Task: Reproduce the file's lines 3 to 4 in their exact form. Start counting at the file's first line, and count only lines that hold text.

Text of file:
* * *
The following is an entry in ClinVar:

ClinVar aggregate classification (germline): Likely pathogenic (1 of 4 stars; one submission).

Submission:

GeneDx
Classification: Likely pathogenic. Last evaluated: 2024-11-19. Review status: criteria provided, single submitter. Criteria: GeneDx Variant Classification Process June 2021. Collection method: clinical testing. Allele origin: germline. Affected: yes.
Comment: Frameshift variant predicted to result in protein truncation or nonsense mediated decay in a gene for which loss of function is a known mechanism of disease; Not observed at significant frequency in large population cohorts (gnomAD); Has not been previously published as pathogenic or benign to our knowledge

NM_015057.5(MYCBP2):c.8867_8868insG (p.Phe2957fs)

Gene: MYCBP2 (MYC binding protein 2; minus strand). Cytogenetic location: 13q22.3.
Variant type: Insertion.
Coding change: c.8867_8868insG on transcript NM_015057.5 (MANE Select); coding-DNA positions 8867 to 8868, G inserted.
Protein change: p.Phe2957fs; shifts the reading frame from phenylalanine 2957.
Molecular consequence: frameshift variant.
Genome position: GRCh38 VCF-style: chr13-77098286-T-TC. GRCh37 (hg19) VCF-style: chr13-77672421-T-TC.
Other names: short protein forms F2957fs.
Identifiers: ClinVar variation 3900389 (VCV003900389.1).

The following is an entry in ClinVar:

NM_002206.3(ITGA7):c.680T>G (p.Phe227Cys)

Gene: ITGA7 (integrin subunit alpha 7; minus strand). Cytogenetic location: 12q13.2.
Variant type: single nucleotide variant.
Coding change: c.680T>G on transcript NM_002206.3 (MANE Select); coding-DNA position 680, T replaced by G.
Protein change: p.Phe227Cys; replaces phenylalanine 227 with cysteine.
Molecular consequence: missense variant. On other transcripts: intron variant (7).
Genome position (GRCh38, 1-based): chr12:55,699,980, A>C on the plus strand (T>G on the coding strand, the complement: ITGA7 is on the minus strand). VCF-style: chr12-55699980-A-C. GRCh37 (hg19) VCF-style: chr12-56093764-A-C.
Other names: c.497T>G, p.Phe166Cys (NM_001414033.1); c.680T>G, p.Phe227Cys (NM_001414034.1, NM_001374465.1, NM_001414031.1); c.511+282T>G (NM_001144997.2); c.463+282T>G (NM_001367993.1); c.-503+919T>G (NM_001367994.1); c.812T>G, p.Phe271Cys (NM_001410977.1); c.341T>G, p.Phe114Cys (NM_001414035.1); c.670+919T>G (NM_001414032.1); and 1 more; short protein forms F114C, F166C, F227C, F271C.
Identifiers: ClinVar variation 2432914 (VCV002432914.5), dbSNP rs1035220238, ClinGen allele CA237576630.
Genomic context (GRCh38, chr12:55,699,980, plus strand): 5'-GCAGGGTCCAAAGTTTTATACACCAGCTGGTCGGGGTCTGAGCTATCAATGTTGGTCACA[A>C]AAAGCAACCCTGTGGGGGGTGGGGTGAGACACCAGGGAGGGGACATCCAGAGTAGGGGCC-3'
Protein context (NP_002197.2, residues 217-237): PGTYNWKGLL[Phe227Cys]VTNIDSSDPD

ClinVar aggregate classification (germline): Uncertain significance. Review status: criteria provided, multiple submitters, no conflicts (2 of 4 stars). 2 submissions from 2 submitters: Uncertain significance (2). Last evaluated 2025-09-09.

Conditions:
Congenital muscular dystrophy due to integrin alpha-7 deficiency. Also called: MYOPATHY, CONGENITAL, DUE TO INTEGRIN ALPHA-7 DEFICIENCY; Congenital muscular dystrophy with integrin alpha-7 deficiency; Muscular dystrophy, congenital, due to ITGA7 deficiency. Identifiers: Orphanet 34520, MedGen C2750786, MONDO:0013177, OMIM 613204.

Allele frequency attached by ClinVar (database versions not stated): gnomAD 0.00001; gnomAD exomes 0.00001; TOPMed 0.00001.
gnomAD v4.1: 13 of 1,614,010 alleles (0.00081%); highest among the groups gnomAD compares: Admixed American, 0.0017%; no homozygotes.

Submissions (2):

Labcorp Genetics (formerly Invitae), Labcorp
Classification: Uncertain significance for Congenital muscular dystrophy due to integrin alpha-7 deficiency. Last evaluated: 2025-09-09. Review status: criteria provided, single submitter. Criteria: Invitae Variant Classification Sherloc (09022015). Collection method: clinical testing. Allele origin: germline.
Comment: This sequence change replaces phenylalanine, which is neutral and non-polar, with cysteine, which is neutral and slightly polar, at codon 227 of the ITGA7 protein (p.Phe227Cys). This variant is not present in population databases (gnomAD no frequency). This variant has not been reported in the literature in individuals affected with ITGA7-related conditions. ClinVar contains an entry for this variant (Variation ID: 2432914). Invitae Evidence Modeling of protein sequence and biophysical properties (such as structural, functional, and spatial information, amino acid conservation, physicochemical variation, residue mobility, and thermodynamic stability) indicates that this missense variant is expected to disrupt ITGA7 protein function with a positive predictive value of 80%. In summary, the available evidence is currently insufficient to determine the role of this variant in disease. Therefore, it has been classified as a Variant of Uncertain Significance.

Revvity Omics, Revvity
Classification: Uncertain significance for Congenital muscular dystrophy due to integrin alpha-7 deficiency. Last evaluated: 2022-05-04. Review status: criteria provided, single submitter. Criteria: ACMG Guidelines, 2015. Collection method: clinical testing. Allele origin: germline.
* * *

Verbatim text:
Submission:

GeneDx